El Diablo & Silver River Flume, Port Aventura: A popular ride since opening, the Mack flume Silver River has reportedly become an endangered species. While a no-frills ride, our sources report that 2005 could be the last season for the ride.

El Diablo, meanwhile, is back to running forwards after the backwards cars were chronically unpopular. The ride is apparently going to be closed for a major retheme in the forthcoming season, so it might be worth getting your last rides in, even if only for prosperity reasons.

The Beast, Fantasy Island: Another popular, yet unfounded rumour is that Beast, the Mondial Top Scan, is leaving the park to be replaced by either a new version of Mondial’s floorless Inferno or even a double-ended Top Scan.

H is for... Happy Birthday to...
Fårup Sommerland, Djurs Sommerland and the River Caves

Fårup Sommerland: Known principally for their newest coaster, Falken, Fårup Sommerland celebrate their 30th Anniversary this season.

Fårup Sommerland’s heritage is quite a unique one for a theme park. The history dates back to when the Kragelund Family operated a wholesale business. By the 1970s, the Kragelund Family had to adapt their strategy as the supermarket business took off, and so did their competitors.

A niche they identified was that families now had more leisure time, and so Fårup was chosen as a site for Fårup Sommerland, a recreational park with trampolines, canoes, horse trails and sand pits which opened on 21 June 1975.

Since then, a water park has been added, a spinning roller coaster, river rapids, log flume and their most successful ever addition, Falken, which helped the park with record attendance of over half-a-million visitors.

Wild West Carousel, Djurs Sommerland

Wild West Carousel is one of two attractions for Sommerland's 25th birthday. Picture: Djurs Sommerland

Djurs Sommerland, also in Denmark, celebrates its silver anniversary at 25 years old. For 2005, the park plans to add two Wild West themed rides; a Pony Trek where children go on a trail on a fibreglass stead, and also Wild West Carousel, a heavily themed Wave Swinger.

The River Caves: Following on from the subdued celebrations of Sir Hirim Maxim’s Flying Machines at Pleasure Beach Blackpool, the historic River Caves are a century old this season. The park have a similar predicament as they did with the Flying Machines in that the obvious celebration of restoring the ride to its former glory is a moot point owing to the fact that, much to the park’s credit, the ride is in pristine condition anyway.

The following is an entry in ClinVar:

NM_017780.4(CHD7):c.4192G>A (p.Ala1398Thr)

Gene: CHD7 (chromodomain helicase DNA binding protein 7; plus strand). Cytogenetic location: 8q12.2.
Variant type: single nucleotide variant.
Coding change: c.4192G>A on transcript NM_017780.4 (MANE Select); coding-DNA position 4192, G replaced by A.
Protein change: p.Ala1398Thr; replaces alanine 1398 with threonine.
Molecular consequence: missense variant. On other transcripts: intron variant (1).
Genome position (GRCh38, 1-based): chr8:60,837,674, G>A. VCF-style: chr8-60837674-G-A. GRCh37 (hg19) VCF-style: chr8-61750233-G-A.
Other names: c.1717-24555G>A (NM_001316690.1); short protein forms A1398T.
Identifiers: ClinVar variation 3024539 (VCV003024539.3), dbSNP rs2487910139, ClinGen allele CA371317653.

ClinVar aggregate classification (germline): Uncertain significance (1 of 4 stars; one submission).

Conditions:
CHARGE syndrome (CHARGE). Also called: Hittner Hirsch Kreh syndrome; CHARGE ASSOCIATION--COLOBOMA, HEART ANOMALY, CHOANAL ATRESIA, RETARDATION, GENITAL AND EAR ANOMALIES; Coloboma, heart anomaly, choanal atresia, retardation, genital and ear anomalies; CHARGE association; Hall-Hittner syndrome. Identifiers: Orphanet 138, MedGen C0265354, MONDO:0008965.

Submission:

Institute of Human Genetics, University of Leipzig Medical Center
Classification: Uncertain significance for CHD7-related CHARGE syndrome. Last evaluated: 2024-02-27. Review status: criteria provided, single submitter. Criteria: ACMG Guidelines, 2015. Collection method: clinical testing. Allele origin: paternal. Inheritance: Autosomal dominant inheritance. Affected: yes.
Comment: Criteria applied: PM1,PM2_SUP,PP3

I is for... Into Oblivion
Black Hole closes

All credit to Alton Towers’ marketing department. Who else could make good news of their ailing ride count and the forthcoming closure of the park’s last classic Schwarzkopf by inviting you to “enjoy one last ride on the famous coaster [...] from £29.50 per person”?

The closure of the Black Hole unfortunately broadens the gap between accessible family rides and thrill rides, and although the Black Hole was low capacity, and while it did attract queues as a consequence, it was still vital in bolstering the park’s ride count.

Whilst I appreciate why the Black Hole is closing, it’s interesting to compare two very similar rides: Black Hole and Space Invader.

Both opened in the same year, both – for the sake of argument – are similarly proportioned. As soon as Space Invader nears the end of its useful life, Kumbak are employed to give a new lease of life. Yet, as the Black Hole nears the end of its useful life, it is removed.

The biggest complaint here really is the lack of replacement at a time where the park really needs to have a broad choice of rides to maintain its image as a ‘resort’. Spinball is not a replacement, as it is a headliner ride at the park, as will be Rita. The park needs more high capacity, good quality rides to replace the admittedly aging rides that are constantly being removed.

Alton Towers is clearly going through a tide of change. A new management structure could herald many positive changes. It could, however, not. Whatever the case, Alton needs to research viable alternatives to the rides it removes from their lineup instead of opting for crowd-pullers that go hand in hand with long queues. Continues...

Coaster Kingdom Magazine
Issue 03: Feb 2005

Issue 03
A-Z of 2005
What can we expect to see in 2005?